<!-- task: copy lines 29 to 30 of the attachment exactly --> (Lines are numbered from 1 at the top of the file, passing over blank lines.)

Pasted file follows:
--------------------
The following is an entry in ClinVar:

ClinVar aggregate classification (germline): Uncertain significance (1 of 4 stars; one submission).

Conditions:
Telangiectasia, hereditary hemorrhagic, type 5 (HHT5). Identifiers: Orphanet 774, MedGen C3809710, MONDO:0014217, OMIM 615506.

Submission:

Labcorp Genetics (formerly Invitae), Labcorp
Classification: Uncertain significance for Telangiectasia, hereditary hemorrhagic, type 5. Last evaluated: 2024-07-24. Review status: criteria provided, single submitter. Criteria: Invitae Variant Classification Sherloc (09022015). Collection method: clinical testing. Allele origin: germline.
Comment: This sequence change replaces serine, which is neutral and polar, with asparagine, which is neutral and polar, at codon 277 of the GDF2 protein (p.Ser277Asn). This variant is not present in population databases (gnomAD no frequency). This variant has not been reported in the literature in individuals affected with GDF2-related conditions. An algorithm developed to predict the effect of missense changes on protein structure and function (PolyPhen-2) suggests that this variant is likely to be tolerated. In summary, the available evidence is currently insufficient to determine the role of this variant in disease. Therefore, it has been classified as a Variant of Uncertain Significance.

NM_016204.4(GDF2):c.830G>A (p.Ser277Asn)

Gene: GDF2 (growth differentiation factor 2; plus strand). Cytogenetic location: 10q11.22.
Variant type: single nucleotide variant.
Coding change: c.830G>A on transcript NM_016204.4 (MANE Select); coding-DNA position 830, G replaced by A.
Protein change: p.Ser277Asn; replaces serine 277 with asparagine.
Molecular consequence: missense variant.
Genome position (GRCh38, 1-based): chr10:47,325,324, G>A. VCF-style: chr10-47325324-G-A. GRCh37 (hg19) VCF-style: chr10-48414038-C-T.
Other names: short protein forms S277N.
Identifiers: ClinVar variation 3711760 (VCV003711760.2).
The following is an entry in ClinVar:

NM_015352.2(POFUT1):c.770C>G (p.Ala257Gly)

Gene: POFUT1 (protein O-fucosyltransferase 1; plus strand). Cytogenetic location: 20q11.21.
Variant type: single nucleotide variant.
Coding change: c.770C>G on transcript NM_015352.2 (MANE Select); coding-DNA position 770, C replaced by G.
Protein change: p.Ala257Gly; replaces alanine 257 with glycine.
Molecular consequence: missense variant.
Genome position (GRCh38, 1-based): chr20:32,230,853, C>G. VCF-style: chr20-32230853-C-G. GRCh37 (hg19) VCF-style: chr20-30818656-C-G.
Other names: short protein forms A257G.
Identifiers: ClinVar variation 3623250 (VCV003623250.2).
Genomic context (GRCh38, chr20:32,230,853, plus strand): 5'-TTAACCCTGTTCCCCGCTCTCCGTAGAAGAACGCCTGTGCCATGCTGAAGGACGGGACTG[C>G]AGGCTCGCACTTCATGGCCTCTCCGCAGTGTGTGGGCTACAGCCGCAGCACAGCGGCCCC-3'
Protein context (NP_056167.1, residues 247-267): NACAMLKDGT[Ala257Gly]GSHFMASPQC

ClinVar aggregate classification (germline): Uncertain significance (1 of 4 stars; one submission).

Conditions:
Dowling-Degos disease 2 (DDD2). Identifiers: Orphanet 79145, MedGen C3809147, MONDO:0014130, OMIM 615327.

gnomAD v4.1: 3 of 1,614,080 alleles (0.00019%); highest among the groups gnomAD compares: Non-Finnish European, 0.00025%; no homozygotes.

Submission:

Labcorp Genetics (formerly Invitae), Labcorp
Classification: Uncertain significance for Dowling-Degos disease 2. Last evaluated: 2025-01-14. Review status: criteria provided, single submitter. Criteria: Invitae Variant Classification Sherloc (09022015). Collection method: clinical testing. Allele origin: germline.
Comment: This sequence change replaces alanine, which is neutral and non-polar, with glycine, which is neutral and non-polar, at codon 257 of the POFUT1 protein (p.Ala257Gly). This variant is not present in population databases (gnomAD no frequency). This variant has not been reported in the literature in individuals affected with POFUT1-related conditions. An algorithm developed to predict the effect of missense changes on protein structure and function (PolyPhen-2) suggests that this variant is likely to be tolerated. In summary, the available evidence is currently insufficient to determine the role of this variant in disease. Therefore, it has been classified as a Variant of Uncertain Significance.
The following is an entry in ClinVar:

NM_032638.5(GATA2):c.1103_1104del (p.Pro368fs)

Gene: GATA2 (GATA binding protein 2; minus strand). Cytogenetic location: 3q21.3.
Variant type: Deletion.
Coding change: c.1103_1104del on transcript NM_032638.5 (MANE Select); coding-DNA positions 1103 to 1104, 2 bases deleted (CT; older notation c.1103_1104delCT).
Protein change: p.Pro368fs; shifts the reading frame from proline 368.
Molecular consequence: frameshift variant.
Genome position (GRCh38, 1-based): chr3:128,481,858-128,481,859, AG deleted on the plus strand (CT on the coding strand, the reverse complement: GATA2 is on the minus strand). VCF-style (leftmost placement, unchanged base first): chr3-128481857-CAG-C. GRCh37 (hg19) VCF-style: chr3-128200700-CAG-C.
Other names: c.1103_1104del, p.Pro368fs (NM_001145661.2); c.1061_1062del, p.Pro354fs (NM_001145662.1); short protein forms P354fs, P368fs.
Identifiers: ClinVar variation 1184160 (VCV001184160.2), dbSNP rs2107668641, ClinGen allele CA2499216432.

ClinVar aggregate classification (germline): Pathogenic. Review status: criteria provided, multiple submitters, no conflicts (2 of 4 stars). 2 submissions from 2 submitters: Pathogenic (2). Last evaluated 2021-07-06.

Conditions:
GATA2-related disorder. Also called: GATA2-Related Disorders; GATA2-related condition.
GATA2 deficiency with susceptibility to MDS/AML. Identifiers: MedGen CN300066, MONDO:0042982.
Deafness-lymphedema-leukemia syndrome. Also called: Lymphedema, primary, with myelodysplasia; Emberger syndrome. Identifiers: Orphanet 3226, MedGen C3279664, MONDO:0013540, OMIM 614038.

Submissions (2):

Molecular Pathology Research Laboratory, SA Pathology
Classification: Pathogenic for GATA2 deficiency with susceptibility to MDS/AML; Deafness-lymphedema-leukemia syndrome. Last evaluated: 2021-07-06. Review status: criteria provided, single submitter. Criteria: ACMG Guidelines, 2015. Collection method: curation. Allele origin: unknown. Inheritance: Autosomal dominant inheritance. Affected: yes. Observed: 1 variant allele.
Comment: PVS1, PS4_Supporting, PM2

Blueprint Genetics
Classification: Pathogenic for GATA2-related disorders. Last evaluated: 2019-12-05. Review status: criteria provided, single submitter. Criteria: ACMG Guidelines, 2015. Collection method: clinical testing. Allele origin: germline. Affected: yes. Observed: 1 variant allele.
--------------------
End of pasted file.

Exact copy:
Protein context (NP_056167.1, residues 247-267): NACAMLKDGT[Ala257Gly]GSHFMASPQC

ClinVar aggregate classification (germline): Uncertain significance (1 of 4 stars; one submission).